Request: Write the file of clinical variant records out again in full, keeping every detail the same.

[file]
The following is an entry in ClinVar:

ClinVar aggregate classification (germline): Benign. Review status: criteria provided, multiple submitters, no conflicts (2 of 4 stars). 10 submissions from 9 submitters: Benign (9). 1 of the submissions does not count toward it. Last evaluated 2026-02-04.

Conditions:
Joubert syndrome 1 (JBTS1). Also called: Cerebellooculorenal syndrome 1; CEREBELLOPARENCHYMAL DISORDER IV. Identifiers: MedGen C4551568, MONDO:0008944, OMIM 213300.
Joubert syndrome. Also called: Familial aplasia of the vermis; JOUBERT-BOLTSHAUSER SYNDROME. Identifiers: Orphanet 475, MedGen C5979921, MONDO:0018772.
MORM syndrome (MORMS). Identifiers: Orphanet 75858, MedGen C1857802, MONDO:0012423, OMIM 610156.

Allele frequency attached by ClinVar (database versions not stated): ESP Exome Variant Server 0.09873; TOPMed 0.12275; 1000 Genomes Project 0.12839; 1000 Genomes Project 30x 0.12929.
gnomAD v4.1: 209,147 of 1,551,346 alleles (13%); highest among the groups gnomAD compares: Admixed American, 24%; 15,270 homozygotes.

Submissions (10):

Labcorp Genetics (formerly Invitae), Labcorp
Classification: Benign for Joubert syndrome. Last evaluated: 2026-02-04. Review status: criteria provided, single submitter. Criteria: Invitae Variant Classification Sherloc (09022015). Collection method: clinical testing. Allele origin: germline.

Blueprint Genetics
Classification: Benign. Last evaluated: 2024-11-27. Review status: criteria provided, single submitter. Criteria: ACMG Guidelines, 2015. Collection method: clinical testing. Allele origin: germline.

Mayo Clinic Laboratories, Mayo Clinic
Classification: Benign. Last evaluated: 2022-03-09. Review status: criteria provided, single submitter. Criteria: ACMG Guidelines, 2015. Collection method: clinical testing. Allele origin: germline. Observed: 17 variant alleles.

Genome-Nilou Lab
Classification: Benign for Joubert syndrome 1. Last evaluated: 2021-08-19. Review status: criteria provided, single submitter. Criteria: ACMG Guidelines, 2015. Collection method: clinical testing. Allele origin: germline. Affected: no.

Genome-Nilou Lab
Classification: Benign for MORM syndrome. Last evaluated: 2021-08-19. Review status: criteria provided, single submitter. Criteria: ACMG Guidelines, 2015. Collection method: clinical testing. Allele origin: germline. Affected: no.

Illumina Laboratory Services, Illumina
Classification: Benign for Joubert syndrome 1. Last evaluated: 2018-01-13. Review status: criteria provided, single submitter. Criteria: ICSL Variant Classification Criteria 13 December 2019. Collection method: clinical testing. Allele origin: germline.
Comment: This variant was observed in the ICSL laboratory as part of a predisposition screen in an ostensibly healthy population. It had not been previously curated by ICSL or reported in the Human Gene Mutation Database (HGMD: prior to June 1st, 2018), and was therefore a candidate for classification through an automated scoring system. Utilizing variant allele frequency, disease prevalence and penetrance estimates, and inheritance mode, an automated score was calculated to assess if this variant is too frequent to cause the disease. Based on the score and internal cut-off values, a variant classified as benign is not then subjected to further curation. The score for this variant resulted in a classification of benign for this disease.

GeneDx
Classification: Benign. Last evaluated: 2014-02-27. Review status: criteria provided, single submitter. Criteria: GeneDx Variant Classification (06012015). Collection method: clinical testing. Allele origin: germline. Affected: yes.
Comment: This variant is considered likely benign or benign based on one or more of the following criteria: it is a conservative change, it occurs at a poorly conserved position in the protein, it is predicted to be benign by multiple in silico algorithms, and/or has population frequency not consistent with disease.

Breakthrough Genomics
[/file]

The following is an entry in ClinVar:

ClinVar aggregate classification (germline): Benign. Review status: criteria provided, multiple submitters, no conflicts (2 of 4 stars). 10 submissions from 9 submitters: Benign (9). 1 of the submissions does not count toward it. Last evaluated 2026-02-04.

Conditions:
Joubert syndrome 1 (JBTS1). Also called: Cerebellooculorenal syndrome 1; CEREBELLOPARENCHYMAL DISORDER IV. Identifiers: MedGen C4551568, MONDO:0008944, OMIM 213300.
Joubert syndrome. Also called: Familial aplasia of the vermis; JOUBERT-BOLTSHAUSER SYNDROME. Identifiers: Orphanet 475, MedGen C5979921, MONDO:0018772.
MORM syndrome (MORMS). Identifiers: Orphanet 75858, MedGen C1857802, MONDO:0012423, OMIM 610156.

Allele frequency attached by ClinVar (database versions not stated): ESP Exome Variant Server 0.09873; TOPMed 0.12275; 1000 Genomes Project 0.12839; 1000 Genomes Project 30x 0.12929.
gnomAD v4.1: 209,147 of 1,551,346 alleles (13%); highest among the groups gnomAD compares: Admixed American, 24%; 15,270 homozygotes.

Submissions (10):

Labcorp Genetics (formerly Invitae), Labcorp
Classification: Benign for Joubert syndrome. Last evaluated: 2026-02-04. Review status: criteria provided, single submitter. Criteria: Invitae Variant Classification Sherloc (09022015). Collection method: clinical testing. Allele origin: germline.

Blueprint Genetics
Classification: Benign. Last evaluated: 2024-11-27. Review status: criteria provided, single submitter. Criteria: ACMG Guidelines, 2015. Collection method: clinical testing. Allele origin: germline.

Mayo Clinic Laboratories, Mayo Clinic
Classification: Benign. Last evaluated: 2022-03-09. Review status: criteria provided, single submitter. Criteria: ACMG Guidelines, 2015. Collection method: clinical testing. Allele origin: germline. Observed: 17 variant alleles.

Genome-Nilou Lab
Classification: Benign for Joubert syndrome 1. Last evaluated: 2021-08-19. Review status: criteria provided, single submitter. Criteria: ACMG Guidelines, 2015. Collection method: clinical testing. Allele origin: germline. Affected: no.

Genome-Nilou Lab
Classification: Benign for MORM syndrome. Last evaluated: 2021-08-19. Review status: criteria provided, single submitter. Criteria: ACMG Guidelines, 2015. Collection method: clinical testing. Allele origin: germline. Affected: no.

Illumina Laboratory Services, Illumina
Classification: Benign for Joubert syndrome 1. Last evaluated: 2018-01-13. Review status: criteria provided, single submitter. Criteria: ICSL Variant Classification Criteria 13 December 2019. Collection method: clinical testing. Allele origin: germline.
Comment: This variant was observed in the ICSL laboratory as part of a predisposition screen in an ostensibly healthy population. It had not been previously curated by ICSL or reported in the Human Gene Mutation Database (HGMD: prior to June 1st, 2018), and was therefore a candidate for classification through an automated scoring system. Utilizing variant allele frequency, disease prevalence and penetrance estimates, and inheritance mode, an automated score was calculated to assess if this variant is too frequent to cause the disease. Based on the score and internal cut-off values, a variant classified as benign is not then subjected to further curation. The score for this variant resulted in a classification of benign for this disease.

GeneDx
Classification: Benign. Last evaluated: 2014-02-27. Review status: criteria provided, single submitter. Criteria: GeneDx Variant Classification (06012015). Collection method: clinical testing. Allele origin: germline. Affected: yes.
Comment: This variant is considered likely benign or benign based on one or more of the following criteria: it is a conservative change, it occurs at a poorly conserved position in the protein, it is predicted to be benign by multiple in silico algorithms, and/or has population frequency not consistent with disease.

Breakthrough Genomics